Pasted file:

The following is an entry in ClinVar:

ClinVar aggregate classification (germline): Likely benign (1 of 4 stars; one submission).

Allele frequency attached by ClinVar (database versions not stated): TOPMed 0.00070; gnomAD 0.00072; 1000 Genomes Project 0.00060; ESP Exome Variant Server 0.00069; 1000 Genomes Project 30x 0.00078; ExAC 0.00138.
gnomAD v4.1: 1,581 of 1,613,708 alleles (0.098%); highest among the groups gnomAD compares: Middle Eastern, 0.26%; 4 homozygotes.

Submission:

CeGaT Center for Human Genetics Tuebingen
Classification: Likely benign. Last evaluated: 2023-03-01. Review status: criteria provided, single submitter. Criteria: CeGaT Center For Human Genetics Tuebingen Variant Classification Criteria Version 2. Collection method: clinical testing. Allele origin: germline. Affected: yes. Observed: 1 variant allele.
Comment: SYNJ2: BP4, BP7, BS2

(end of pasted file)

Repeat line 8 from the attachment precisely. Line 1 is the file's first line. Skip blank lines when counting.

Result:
Comment: SYNJ2: BP4, BP7, BS2